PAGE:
Simon Fannon, who works as head groom for dressage rider Lisa McAlpine, talks about his job at the training yard in Surrey

What made you decide to become a groom?

I’ve ridden since a child and progressed through the Pony Club doing the usual mix of mounted games, dressage, jumping, and in school holidays I worked for the Kerry Packer and his polo Team, Ellerston.

I enjoy being outdoors and realised that I didn’t want a job that was office-based. After passing my A’ Levels, I applied to do an HND in Horse Studies at Warwickshire College.

Part of the course was a one-year industrial placement. I live near Godalming, where Lisa McAlpine is based so I approached her for a job. I spent a year working for Lisa before returning back to Warwickshire to finish my final year.

Once I had finished my course, I had a change in circumstances and needed a job, which offered accommodation. I had kept in touch with Lisa and she offered me my old job back.

How many days a week do you work and what is an average day?

I work a six-day week and there are four grooms in total. We start at 7am, feed, hay and muck out four to six boxes a day depending on staff cover. Once the horses are done we have our own breakfast.

The first lot of horses are exercised in the morning, which usually consists of schooling or roadwork, depending on what Lisa wants done. The horses are then skipped out, hayed and given a feed before we break for lunch at about 12.30pm.

In the afternoon the second lot of horses are exercised. I also have to make sure that the youngsters who live out are checked every afternoon. The stabled horses are then groomed, skipped out, hayed up and fed.

I have a tidy up making sure the late night feeds are done the yard, tack room are tidy and all the tack has been cleaned, finishing around 5.30pm. We take it in turns to do late night checks at about 9pm.

What are the perks of your job?

I have my own horse Archie, who I am allowed to do in work time. I have the opportunity to do plenty of riding, as well as receiving help and training with Archie.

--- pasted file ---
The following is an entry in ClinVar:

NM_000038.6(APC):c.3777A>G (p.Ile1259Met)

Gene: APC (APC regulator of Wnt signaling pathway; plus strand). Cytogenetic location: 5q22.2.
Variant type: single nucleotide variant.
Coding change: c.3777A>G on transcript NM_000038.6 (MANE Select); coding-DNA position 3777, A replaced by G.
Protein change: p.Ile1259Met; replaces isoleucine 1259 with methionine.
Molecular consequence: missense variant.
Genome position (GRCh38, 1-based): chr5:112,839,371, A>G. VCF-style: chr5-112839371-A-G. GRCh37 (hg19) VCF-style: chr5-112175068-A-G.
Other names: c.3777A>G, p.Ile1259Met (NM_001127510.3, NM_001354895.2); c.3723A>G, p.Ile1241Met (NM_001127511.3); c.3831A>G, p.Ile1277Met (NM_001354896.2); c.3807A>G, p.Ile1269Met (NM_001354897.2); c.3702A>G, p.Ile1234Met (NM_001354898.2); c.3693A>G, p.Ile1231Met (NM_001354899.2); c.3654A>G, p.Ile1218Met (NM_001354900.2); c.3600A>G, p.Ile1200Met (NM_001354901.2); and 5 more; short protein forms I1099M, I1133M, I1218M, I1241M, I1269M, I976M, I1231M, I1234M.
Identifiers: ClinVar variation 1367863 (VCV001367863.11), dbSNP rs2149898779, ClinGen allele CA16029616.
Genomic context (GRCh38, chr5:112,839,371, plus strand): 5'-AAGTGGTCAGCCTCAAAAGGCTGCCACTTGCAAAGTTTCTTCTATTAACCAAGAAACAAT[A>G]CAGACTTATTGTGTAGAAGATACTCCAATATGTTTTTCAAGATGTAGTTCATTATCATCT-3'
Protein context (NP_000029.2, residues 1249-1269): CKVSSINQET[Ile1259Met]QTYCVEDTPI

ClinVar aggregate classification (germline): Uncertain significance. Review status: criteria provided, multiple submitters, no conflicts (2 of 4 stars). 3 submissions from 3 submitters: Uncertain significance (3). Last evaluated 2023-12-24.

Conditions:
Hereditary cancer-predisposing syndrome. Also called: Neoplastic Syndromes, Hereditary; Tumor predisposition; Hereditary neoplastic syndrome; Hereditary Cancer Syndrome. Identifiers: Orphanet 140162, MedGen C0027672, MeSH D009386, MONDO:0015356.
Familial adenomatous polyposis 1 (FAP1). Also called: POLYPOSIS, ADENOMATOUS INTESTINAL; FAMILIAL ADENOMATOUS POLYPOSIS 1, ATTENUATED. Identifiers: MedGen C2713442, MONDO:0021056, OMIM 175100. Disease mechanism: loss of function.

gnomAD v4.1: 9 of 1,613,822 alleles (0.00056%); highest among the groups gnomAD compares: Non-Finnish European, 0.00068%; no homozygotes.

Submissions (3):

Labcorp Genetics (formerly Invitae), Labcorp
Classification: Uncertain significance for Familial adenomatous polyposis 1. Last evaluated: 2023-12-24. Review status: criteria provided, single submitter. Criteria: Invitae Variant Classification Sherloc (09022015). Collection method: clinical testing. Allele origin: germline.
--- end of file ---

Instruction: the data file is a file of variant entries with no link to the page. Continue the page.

I get time off to compete and if Lisa has a space in the lorry, I normally get to take Archie as well.

I live in a fully furnished flat on site rent-free, plus Archie, as well as receiving a wage.

What is the worst bit of your job?

The early morning starts and the weather.

Want more information?

There are various courses currently on offer although formal qualifications are not always required to become a groom. Simon’s yard specialises in dressage, so an interest in a particular area will often help you choose the type of yard you want to work for.

Simon is permitted to keep his horse on Lisa’s yard, but many establishments don’t allow horses or pets.

There are agencies that specialise in finding jobs for grooms, and magazines like Horse & Hound have a comprehensive situations vacant section.

Click here to visit Horse and Hound Online’s classified marketplace which includes a range of equestrian jobs throughout the UK and around the world.

For information on vocational courses

Contact British Horse Society for details of training centres telephone (tel: 01926 707700) or visit www.bhs.org.uk

Contact the Association of British Riding Schools (tel:01736 369440) or visit www.abrs.org

Contact your local careers office for details of NVQ courses.

For information on college-based courses

Contact UCAS for details of entry to colleges (tel:01242 222444) or visit www.ucas.ac.uk

For information on distance learning courses

Equi Study is run in conjunction with Warwickshire College (tel:01926 651085) or visit www.equistudy.ac.uk

The Open College of Equine Studies (TOCES) (tel: 01284 728867) or visit www.equinestudies.co.uk